High court agrees to review public aid to parochial schools
The case of Mitchell v. Helms, which the Supreme Court agreed yesterday to review next fall, has an Internet flair to it. But in most respects, it resembles many of the battles over “parochaid” that the Supreme Court has struggled with over the last several decades.
It tests whether a longstanding federal program that allows local public school districts to loan classroom equipment, including computers, to parochial and other private schools, violates the First Amendment’s prohibition against government establishment of religion.
The 5th U.S. Circuit Court of Appeals struck down the program, asserting that because of the establishment clause, “what the government is attempting to accomplish … it may not do.”
In 1968, in Board of Education v. Allen, the court had upheld a program that lent textbooks to parochial schools. But in two subsequent rulings, which were invoked by the 5th Circuit in its ruling, the high court struck down programs that lent other kinds of instructional materials to parochial schools, drawing a line that was difficult to define.
Those precedents and others have produced what the 5th Circuit panel described as a “vast, perplexing desert of establishment clause jurisprudence” that the Supreme Court will, if it can, clean up.
Which is why Barry Lynn of Americans United for Separation of Church and State is describing Mitchell v. Helms as the most important church-state case to come before the court in two decades.
The Clinton administration also views the case as important, in part because of the pending $800 million plan to hook up every American classroom — public and parochial — to the Internet. If the high court upholds the decision of 5th Circuit that struck down the equipment loan program known as Title VI, then that Internet plan is in jeopardy.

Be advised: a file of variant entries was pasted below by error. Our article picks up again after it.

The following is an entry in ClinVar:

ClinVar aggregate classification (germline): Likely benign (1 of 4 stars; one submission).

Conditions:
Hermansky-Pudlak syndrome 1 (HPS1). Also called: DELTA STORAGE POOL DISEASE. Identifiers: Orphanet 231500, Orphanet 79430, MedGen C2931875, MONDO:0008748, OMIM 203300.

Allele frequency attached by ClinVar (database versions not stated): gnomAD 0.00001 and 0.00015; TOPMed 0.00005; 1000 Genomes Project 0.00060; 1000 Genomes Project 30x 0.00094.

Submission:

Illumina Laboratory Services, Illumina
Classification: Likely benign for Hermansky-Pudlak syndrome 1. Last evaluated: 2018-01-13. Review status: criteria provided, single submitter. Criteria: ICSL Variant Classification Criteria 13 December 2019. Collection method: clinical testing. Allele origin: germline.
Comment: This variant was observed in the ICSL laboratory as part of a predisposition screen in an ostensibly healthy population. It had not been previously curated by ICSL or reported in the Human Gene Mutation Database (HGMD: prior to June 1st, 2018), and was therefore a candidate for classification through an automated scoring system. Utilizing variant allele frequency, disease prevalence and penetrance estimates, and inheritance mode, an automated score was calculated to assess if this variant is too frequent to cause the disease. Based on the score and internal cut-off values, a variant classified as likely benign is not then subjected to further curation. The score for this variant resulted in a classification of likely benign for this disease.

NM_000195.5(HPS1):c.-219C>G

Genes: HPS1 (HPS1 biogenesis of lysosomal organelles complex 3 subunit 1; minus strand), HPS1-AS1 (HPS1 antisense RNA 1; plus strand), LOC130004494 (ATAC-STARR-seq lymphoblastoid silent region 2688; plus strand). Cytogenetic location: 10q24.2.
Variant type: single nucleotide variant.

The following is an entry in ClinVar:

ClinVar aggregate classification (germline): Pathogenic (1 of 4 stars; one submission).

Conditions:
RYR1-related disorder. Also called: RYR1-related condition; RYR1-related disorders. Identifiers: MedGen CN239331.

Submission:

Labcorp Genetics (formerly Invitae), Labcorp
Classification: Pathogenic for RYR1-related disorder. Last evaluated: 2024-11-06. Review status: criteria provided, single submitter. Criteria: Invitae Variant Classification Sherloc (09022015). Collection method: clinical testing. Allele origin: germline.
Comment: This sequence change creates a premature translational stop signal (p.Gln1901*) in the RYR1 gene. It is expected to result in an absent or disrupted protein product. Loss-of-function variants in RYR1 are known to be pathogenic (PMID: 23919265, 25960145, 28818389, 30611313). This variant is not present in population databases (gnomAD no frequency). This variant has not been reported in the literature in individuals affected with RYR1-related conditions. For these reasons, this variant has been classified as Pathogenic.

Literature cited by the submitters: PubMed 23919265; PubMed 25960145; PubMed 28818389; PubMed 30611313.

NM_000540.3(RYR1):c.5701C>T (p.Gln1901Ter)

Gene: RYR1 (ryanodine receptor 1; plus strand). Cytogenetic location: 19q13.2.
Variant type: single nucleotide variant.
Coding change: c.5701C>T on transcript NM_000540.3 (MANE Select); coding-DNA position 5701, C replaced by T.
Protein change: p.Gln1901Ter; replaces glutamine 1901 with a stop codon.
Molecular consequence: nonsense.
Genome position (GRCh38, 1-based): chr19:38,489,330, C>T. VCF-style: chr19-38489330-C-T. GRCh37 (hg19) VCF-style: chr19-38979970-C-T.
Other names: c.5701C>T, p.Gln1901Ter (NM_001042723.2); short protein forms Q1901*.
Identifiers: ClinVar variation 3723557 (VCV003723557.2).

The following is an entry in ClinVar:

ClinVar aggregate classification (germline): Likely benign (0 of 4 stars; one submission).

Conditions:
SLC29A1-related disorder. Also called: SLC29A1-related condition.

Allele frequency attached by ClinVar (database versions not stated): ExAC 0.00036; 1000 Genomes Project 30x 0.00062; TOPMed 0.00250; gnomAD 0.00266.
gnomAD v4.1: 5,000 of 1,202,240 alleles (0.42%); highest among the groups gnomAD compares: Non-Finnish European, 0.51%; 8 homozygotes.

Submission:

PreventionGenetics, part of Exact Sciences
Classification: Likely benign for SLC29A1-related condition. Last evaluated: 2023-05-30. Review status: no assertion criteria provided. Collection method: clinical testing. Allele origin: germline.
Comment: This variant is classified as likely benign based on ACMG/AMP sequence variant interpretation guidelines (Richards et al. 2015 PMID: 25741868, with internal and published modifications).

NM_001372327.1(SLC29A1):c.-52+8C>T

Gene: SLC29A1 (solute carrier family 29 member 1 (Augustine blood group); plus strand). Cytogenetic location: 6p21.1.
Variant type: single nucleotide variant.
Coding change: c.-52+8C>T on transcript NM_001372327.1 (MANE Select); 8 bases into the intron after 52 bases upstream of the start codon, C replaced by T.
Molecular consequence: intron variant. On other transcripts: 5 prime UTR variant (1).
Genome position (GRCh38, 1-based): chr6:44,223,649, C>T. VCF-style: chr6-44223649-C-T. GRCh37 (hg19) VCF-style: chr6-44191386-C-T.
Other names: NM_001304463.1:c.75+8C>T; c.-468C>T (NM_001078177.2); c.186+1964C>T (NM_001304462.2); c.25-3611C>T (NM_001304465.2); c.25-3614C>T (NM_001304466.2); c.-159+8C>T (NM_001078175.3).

“Computers don’t teach religion,” said Patricia Dean, lawyer for the Louisiana school officials who were sued for participating in the loan program by Jefferson Parish parents who wanted the program stopped. She says Title VI is a religion-neutral program that aspires to improve education for all students, no matter what school they attend.
But Lynn says computers and similar equipment can be used to teach religion, and certainly advance the parochial school’s mission, in violation of the First Amendment. Textbooks can be reviewed for their religious content, but computers and the Internet are changeable media that can be used just as easily to reach the Vatican’s Web site as to reach the U.S. Congress.
Predicting the outcome of Mitchell v. Helms is difficult, but the case comes two years after the decision in Agostini v. Felton, in which the majority of the court shed some of its fears about involving public funds in parochial school education. Whether or not it takes the next step and permits a program that provides taxpayer-funded equipment to parochial schools for “unverifiable” non-religious use is uncertain. Justice Sandra Day O’Connor may be the determining vote.
If the court does reverse the 5th Circuit’s decision and strikes down Title VI, some experts say it will only be a short leap to approving voucher programs that subsidize parochial school tuition by giving funds to parents of kids attending those schools. With an increasing pace of rulings in lower courts on that subject — programs struck down in Ohio, Maine and Vermont in just the last month — guidance from the Supreme Court on the voucher issue will be widely anticipated as well.